Indonesia's priorities for 2022 were global health architecture, digital and economic transformation and clean energy transitions, and India has indicated that it will continue prioritizing 'Digitization to transform lives.' Other priority issues for India include 1) Global health infrastructure, health financing and digitization of service delivery; 2) Digital public infrastructure and tech enabled development in education, livelihoods 3) Disaster resilience; 4) Fight against economic crime; 5) Reform of Multilateral Organizations; 6) Leveraging the blue economy; 7) Climate: Financing and the Green Hydrogen Mission, Accelerated pace of Sustainable Development Goals (SDGs) implementation; 8) Energy security and transitions and 9) Women's empowerment.

Second, India seeks to ensure policy continuity by championing certain issues at the G20 that it has already led under its chairmanship of the Brazil, Russia, India, China and South Africa (BRICS) alliance in 2016 and 2021. At the G20, it is now prepared to steer discussions on global health challenges and pandemic preparedness, anti-corruption and counter terrorism cooperation, reform of regional and multilateral initiatives, energy transitions and the SDGs as well as economic and financial interlinkages at the global level. These issues have previously featured in smaller forums, such as the India, Brazil and South Africa (IBSA) alliance, the Bay of Bengal Initiative for Multi-Sectoral Technical and Economic Cooperation (BIMSTEC) and others.

The two G20 presidencies following India are Brazil and South Africa, two emerging economies and fellow BRICS countries that are also first-time leaders of the G20. These three countries will have an opportunity to get buy-in from a larger group of both developed and developing countries on the issues that the emerging market economies wish to advance on the global stage. These will include a reform of the multilateral system with a greater voice for developing countries, sustained progress on SDGs and fair energy transition targets, to name a few.

This will not only enable policy continuity but also ensure that emerging market economy issues take center stage at the G20 for four years in a row. This is a first in the history of the G20, and it must be leveraged by the four countries (Indonesia, India, Brazil and South Africa) to push for a development-focused mandate.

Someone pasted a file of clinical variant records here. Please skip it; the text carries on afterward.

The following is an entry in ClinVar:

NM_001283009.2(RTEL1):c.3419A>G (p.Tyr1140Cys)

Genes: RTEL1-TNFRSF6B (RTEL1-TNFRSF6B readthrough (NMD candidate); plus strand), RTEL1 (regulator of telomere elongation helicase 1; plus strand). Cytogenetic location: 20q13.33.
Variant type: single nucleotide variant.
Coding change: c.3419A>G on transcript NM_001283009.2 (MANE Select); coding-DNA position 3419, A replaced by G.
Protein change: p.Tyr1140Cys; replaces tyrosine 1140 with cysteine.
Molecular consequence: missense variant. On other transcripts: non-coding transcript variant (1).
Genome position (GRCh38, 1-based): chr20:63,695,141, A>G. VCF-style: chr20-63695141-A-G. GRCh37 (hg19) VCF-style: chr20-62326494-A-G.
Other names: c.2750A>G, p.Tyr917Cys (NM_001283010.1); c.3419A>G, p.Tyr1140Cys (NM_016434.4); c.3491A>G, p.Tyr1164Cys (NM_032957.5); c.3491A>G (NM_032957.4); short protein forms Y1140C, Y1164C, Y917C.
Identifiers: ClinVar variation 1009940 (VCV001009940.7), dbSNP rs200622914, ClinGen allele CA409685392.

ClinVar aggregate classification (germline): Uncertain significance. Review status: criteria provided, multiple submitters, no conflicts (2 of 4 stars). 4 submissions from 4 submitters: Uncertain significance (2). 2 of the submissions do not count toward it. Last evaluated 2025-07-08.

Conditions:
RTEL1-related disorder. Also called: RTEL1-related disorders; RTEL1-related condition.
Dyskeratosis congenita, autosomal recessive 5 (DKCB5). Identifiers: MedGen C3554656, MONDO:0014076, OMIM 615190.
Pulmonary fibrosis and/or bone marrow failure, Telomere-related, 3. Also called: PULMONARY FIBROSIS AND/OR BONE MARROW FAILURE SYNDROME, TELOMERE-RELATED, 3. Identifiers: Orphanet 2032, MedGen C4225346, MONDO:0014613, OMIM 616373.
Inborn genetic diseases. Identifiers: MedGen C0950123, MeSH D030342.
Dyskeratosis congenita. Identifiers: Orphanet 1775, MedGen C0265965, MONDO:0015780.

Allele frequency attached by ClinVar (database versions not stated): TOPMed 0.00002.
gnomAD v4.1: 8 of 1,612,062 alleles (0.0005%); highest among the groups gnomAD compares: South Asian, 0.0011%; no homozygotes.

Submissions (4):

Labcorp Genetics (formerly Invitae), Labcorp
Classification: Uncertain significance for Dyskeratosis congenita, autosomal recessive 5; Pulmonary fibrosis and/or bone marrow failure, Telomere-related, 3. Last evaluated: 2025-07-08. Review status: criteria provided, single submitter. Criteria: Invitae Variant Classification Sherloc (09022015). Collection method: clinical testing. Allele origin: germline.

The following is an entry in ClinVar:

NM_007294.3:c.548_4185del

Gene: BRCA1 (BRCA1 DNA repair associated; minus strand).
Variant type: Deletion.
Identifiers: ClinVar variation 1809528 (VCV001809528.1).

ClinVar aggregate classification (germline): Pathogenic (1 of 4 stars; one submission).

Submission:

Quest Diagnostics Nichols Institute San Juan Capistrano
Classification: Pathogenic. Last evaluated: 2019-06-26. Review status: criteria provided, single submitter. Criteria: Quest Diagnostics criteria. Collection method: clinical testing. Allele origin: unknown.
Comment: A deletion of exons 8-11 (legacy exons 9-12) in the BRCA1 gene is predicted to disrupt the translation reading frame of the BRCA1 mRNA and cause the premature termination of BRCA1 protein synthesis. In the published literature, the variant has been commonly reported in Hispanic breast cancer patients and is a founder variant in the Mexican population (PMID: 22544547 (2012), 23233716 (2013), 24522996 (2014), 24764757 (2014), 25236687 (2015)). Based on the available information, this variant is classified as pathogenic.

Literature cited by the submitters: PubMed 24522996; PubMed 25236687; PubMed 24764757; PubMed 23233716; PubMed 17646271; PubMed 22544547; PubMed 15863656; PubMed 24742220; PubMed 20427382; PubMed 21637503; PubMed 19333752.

Third, geopolitical tensions arising from the Russia's war in Ukraine or the India-China border issues could derail the G20 discourse. For example, unforeseen events like the bomb blasts in Brussels around the G20 summit in 2015 and the COVID-19 pandemic have forced the G20 to take on a more diplomatic role akin to that of the United Nations and obscured discussions regarding the G20's financial mandate.

Russian President Vladimir V. Putin did not participate in the Bali Summit, and despite evident tensions between the heads of states during the summit and varying positions on Russia's war in Ukraine, the leaders managed to conclude the Summit with a communqué. This was facilitated by Indonesia's leadership and skill in negotiations – a skill that India must emulate during its year as it navigates these ongoing geopolitical disruptions and varied national interests.

A successful Indonesian presidency now paves way for India, followed by Brazil and then South Africa. The stage is set for emerging market economies to do their bit to bring order to a world gripped with geopolitical uncertainties and an ever-growing mandate for global forums like the G20. The stakes are high and now India must lead the way in showing critics that the G20 is, in fact, the economic steering committee for the world, as it was intended to be on its inception.

Originally published by Boston University Global Development Policy Center